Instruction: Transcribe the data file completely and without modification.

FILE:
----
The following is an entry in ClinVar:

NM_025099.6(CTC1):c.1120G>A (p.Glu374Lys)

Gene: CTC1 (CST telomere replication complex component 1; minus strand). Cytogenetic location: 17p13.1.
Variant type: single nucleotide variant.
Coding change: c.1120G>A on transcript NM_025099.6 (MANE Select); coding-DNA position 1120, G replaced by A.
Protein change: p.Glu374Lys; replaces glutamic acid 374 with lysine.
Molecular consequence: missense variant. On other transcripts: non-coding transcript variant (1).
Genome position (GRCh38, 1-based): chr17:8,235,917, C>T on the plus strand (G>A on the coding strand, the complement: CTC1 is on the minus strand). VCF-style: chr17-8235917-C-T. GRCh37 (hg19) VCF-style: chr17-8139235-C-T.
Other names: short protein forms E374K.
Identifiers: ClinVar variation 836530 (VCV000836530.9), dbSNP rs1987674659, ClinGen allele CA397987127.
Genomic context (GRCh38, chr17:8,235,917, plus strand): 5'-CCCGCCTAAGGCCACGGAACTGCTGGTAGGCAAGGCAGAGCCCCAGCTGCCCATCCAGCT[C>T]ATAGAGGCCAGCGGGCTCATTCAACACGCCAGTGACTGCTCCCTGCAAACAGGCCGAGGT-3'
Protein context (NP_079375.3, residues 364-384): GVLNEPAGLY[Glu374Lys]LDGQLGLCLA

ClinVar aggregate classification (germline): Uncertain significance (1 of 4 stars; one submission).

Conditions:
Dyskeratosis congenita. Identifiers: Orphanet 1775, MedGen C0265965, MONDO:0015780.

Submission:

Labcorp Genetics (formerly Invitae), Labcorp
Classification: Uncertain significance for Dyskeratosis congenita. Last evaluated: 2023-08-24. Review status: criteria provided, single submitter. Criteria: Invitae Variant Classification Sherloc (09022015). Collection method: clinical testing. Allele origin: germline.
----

The following is an entry in ClinVar:

NM_025099.6(CTC1):c.1120G>A (p.Glu374Lys)

Gene: CTC1 (CST telomere replication complex component 1; minus strand). Cytogenetic location: 17p13.1.
Variant type: single nucleotide variant.
Coding change: c.1120G>A on transcript NM_025099.6 (MANE Select); coding-DNA position 1120, G replaced by A.
Protein change: p.Glu374Lys; replaces glutamic acid 374 with lysine.
Molecular consequence: missense variant. On other transcripts: non-coding transcript variant (1).
Genome position (GRCh38, 1-based): chr17:8,235,917, C>T on the plus strand (G>A on the coding strand, the complement: CTC1 is on the minus strand). VCF-style: chr17-8235917-C-T. GRCh37 (hg19) VCF-style: chr17-8139235-C-T.
Other names: short protein forms E374K.
Identifiers: ClinVar variation 836530 (VCV000836530.9), dbSNP rs1987674659, ClinGen allele CA397987127.
Genomic context (GRCh38, chr17:8,235,917, plus strand): 5'-CCCGCCTAAGGCCACGGAACTGCTGGTAGGCAAGGCAGAGCCCCAGCTGCCCATCCAGCT[C>T]ATAGAGGCCAGCGGGCTCATTCAACACGCCAGTGACTGCTCCCTGCAAACAGGCCGAGGT-3'
Protein context (NP_079375.3, residues 364-384): GVLNEPAGLY[Glu374Lys]LDGQLGLCLA

ClinVar aggregate classification (germline): Uncertain significance (1 of 4 stars; one submission).

Conditions:
Dyskeratosis congenita. Identifiers: Orphanet 1775, MedGen C0265965, MONDO:0015780.

Submission:

Labcorp Genetics (formerly Invitae), Labcorp
Classification: Uncertain significance for Dyskeratosis congenita. Last evaluated: 2023-08-24. Review status: criteria provided, single submitter. Criteria: Invitae Variant Classification Sherloc (09022015). Collection method: clinical testing. Allele origin: germline.